<i>A Life Crossing Borders: Memoir of a Mexican-American Confederate/Las memorias de un mexicoamericano en la Confederación</i> (review)

A Life Crossing Borders: Memoir of a Mexican-American Confederate/Las memorias de un... 220 Southwestern Historical Quarterly October the branding of Navarro as a “leading white supremacist” (265) as a result of his membership in conser vative groups opposed to the racial reforms associated with Reconstruction in Texas. These groups did, argues McDonald, use racist language in their pronouncements, but they did not support the disfranchisement of freed- men so much as they opposed the disfranchisement of former Confederates. Far from being a “white supremacist,” Navarro led the successful efforts in the Constitutional Convention of 1845 to prevent voting in the new state of Texas from being limited to whites—a victory of signal importance for the mixed-race majority of the Tejano population. McDonald goes so far as to say that “Navarro’s efforts at the convention reflect his concern for his constituents of mixed race regardless of variation” (212), but Navarro’s willingness to go along with restric- tions on Africans and their descendants show that his attitudes toward blacks were equivocal, not equalitarian. Indeed, McDonald concedes that it was largely through Navarro’s efforts in the Coahuila y Texas legislature in 1828 that the door remained open to bringing slaves from the United States disguised as indentured servants. Navarro was as devoted as his http://www.deepdyve.com/assets/images/DeepDyve-Logo-lg.png Southwestern Historical Quarterly Texas State Historical Association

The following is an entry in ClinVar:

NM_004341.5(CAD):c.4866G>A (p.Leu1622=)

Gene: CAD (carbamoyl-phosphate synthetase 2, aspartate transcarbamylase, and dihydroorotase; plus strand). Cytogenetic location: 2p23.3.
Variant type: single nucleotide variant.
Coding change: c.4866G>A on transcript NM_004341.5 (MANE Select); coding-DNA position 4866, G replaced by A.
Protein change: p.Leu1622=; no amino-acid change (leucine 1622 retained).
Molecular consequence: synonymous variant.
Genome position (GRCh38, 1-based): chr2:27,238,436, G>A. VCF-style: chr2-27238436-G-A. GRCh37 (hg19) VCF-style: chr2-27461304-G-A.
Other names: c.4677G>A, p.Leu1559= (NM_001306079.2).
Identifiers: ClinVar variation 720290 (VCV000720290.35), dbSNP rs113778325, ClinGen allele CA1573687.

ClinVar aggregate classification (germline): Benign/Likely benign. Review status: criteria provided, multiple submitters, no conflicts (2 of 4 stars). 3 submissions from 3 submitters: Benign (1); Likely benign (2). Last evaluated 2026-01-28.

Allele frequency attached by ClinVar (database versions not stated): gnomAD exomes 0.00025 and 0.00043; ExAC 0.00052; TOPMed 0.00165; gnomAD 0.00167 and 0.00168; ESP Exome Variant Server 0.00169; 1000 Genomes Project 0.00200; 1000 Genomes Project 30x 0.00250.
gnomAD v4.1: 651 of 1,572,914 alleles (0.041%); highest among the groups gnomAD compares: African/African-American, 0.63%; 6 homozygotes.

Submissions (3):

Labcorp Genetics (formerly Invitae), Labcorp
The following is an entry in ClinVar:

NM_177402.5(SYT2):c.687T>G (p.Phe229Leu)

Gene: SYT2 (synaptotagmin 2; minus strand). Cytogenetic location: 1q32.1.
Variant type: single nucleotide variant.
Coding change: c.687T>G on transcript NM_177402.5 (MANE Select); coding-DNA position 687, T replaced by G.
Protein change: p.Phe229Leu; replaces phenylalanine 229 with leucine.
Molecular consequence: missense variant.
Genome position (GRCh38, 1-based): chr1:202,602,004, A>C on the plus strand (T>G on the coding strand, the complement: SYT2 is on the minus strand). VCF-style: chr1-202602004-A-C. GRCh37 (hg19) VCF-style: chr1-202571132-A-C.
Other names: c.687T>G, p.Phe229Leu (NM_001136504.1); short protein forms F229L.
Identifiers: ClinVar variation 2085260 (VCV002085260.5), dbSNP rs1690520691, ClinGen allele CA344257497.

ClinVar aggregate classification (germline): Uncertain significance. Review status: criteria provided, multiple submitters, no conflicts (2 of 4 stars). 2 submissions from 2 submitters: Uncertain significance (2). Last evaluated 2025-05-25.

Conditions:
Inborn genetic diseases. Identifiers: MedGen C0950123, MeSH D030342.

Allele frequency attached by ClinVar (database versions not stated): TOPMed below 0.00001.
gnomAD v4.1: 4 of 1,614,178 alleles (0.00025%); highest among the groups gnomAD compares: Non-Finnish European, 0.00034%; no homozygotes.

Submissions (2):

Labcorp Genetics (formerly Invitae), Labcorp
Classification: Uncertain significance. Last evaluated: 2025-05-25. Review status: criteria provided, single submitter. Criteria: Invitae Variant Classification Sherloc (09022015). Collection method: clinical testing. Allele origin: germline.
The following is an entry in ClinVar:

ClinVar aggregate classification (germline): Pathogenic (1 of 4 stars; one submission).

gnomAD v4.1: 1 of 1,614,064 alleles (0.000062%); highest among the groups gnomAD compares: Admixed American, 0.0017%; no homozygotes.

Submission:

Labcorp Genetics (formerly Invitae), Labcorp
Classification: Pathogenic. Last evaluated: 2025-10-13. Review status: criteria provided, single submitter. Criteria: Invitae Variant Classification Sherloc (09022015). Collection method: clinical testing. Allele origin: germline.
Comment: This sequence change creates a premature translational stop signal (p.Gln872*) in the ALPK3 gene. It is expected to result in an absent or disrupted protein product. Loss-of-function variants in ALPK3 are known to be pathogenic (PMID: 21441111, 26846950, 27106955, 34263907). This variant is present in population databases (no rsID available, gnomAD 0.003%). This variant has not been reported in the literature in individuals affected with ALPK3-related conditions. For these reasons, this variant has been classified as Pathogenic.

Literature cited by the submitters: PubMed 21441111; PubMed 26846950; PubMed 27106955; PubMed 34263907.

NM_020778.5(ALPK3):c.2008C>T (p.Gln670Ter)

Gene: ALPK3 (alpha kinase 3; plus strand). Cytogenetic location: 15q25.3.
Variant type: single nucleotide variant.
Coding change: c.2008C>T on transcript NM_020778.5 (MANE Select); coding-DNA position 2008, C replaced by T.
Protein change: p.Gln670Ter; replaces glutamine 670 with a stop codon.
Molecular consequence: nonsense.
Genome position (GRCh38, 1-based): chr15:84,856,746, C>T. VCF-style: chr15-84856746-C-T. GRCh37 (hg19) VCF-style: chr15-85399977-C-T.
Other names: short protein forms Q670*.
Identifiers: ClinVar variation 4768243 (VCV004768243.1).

<i>A Life Crossing Borders: Memoir of a Mexican-American Confederate/Las memorias de un mexicoamericano en la Confederación</i> (review)

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Abstract

220 Southwestern Historical Quarterly October the branding of Navarro as a “leading white supremacist” (265) as a result of his membership in conser vative groups opposed to the racial reforms associated with Reconstruction in Texas. These groups did, argues McDonald, use racist language in their pronouncements, but they did not support the disfranchisement of freed- men so much as they opposed the disfranchisement of former Confederates. Far from being a “white supremacist,” Navarro led the successful efforts in the Constitutional Convention of 1845 to prevent voting in the new state of Texas from being limited to whites—a victory of signal importance for the mixed-race majority of the Tejano population. McDonald goes so far as to say that “Navarro’s efforts at the convention reflect his concern for his constituents of mixed race regardless of variation” (212), but Navarro’s willingness to go along with restric- tions on Africans and their descendants show that his attitudes toward blacks were equivocal, not equalitarian. Indeed, McDonald concedes that it was largely through Navarro’s efforts in the Coahuila y Texas legislature in 1828 that the door remained open to bringing slaves from the United States disguised as indentured servants. Navarro was as devoted as his

Journal

Southwestern Historical QuarterlyTexas State Historical Association

Published: Oct 15, 2011

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